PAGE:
SSL VPNs - You Can't Afford to Ignore Them
by Calum Macleod - Netilla Networks Ltd - Tuesday, 10 February 2004
Amidst the cacophony about VPNs and whether IPsec or SSL is the better solution, and which vendor has done the most to satisfy the journalists and analysts, one "minor" issue seems to be falling by the wayside - You the user - Irrelevant maybe to most vendors, but nevertheless a problem they need to resolve in order to achieve those quarterlies!

Ask any IT Manager today what is his or her greatest issue is when it comes to secure remote access for employees and customers, and they will tell you 9 times out of 10 that it is their end users. They are faced with the problem as to how their organizations can deploy secure remote access on a scale never before undertaken, in a cost effective and manageable fashion? Of course allied to the major issue of the end user deployments are the peripheral issues such as authentication, the integrity of the users' PC, administration, etc., all of which are important, but end user deployment and ease of use is the issue.

What manufacturers frequently lose sight of is that they are so concerned about arguing that their way of solving the problem is so vastly superior to that of their competitors that frequently they don't even ask the customer what the problem is. How often have you, as a potential end user, had to sit through a tiresome presentation about Mission Statements, long-term strategy, death by buzzword, and interminable case studies that have absolutely no relevance, and find that at the end of it all the vendor is none the wiser as to why you invited them in the first place. In fact they often assume that they are better placed to explain to an IT Manager what the problem is, which by definition can only be solved effectively by that particular brand.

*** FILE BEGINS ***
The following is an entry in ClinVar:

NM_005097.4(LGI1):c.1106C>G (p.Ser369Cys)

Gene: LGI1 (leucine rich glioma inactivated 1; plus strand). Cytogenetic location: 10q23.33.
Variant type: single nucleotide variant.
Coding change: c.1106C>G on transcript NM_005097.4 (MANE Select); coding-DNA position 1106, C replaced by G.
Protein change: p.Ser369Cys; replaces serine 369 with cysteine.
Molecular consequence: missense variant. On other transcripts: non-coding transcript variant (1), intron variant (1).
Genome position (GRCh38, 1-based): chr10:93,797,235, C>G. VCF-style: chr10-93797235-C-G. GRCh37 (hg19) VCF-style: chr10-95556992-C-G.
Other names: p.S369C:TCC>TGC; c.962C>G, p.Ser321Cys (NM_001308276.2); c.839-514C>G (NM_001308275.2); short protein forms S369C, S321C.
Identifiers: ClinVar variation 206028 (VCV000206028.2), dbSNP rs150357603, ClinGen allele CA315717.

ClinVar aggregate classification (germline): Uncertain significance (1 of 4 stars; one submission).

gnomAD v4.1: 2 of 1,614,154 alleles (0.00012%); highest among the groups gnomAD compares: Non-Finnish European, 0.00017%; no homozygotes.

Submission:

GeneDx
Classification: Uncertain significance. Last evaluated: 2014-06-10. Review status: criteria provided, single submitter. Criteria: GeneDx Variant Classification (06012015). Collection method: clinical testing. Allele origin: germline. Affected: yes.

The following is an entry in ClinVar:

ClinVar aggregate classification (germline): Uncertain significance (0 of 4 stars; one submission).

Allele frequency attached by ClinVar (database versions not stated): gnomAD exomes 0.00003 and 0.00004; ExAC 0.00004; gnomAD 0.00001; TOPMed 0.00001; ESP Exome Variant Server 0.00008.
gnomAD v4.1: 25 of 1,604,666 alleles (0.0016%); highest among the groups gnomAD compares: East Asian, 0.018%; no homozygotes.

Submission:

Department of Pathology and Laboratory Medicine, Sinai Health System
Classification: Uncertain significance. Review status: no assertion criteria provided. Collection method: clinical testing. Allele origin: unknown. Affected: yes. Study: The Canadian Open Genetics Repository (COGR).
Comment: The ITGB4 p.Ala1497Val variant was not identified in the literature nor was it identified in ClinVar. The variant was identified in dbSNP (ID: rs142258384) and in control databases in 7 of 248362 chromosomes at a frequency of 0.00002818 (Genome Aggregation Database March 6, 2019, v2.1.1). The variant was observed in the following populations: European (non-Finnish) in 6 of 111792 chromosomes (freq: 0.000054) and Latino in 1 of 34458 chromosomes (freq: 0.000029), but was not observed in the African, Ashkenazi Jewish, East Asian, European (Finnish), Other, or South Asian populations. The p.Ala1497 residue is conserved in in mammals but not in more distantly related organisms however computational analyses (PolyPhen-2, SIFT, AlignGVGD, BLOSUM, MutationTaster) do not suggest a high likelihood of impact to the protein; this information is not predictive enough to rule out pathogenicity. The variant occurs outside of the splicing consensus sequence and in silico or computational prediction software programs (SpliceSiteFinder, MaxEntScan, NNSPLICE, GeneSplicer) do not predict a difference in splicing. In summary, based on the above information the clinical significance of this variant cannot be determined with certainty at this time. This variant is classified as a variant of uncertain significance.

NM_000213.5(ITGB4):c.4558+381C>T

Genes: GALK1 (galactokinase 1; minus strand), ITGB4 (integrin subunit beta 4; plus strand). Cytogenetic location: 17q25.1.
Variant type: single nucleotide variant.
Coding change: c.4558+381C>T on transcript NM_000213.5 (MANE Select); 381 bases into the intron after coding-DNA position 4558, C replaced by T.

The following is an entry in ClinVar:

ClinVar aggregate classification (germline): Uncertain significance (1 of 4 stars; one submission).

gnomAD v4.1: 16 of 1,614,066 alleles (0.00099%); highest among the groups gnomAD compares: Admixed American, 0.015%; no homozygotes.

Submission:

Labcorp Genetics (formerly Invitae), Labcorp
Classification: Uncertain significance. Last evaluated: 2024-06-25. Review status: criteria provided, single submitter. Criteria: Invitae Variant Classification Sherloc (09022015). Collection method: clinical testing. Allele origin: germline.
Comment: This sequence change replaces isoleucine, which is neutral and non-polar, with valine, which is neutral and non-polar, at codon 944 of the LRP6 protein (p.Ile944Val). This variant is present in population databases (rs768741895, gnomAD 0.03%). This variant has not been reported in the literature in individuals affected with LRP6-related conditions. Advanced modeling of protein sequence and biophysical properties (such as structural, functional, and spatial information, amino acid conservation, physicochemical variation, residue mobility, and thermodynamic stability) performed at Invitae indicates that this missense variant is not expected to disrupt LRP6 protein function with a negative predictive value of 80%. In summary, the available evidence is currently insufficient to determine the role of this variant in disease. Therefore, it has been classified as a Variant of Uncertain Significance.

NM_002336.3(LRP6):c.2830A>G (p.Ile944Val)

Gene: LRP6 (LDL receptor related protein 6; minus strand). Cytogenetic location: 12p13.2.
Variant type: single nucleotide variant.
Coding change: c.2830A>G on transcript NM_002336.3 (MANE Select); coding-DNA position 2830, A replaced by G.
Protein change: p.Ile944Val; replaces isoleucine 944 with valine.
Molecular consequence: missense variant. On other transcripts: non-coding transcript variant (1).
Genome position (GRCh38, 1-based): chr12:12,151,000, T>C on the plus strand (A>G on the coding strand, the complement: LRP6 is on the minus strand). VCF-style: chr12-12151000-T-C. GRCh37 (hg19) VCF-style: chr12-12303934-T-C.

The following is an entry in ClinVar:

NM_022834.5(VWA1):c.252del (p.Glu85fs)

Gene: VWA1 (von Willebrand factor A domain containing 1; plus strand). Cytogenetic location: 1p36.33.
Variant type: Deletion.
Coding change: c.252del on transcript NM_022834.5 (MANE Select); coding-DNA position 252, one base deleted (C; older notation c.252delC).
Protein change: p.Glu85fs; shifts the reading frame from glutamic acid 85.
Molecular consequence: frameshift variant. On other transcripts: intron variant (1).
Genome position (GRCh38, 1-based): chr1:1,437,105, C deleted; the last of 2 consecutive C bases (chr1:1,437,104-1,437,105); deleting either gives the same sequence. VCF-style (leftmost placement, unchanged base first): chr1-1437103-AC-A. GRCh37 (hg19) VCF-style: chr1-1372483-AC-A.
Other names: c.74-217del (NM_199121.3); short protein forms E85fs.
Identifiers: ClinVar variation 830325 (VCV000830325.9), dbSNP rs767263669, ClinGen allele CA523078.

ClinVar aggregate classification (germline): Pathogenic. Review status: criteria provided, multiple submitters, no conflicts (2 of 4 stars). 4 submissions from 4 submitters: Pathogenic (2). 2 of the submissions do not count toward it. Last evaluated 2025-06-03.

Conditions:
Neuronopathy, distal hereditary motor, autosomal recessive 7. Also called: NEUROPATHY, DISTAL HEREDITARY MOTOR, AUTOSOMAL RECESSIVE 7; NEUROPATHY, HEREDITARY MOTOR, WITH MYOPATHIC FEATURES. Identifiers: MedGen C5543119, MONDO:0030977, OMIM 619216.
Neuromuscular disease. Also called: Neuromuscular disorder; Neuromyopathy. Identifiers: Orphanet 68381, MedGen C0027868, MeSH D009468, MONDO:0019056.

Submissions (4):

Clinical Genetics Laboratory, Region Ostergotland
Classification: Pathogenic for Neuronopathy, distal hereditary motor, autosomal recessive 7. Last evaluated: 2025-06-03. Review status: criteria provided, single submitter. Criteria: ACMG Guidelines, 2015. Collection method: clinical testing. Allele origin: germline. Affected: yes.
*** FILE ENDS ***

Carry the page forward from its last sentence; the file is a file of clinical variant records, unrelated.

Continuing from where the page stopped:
The Proof of The Pudding Is What's inside the Tin

When looking at SSL VPNs, the first caveat is that SSL VPNs are not like their cousin IPsec. Because IPsec is a network layer connection, it is not concerned with the applications in the tunnel, but only with ensuring the integrity of the tunnel.

SSL VPNs on the other hand not only ensure the integrity of the tunnel, but because they are "application layer VPNs" have a direct involvement in the type and nature of the application using the tunnel. Talking to any organisation considering deploying, or upgrading existing remote access environments and you very quickly discover that whatever VPN technology is used, it must serve existing applications. The problem with many SSL VPN solutions is that the vendors are trying to dictate to the customer how the customer's existing applications should work in order to comply with the limitations of the SSL VPN technology being presented.

Regardless of the type of SSL VPN technology being deployed, one key criterion that should be applied from the outset by you, the prospective user, is whether or not there are any application limitations.

Do you as a user need to change anything, or add anything, in your existing infrastructure to let you run every application you may possibly wish to run the way you always have?

Are there any applications that require an alternative VPN technology to compensate for the limitation of the so-called VPN solution that you are being presented? If so, then it is questionable as to whether or not such a solution has the right to use the term VPN, and should possibly be forced to carry a health warning - "to be used only under certain limited conditions". So examine what is "in the tin" very carefully before signing on the dotted line.

To SSL or Not SSL

The argument as to whether SSL is more or less secure than alternative technologies is to a large extent an irrelevant discussion. As far as support for authentication, encryption, access control, and all the other technology issues both technologies can make an equally strong case.

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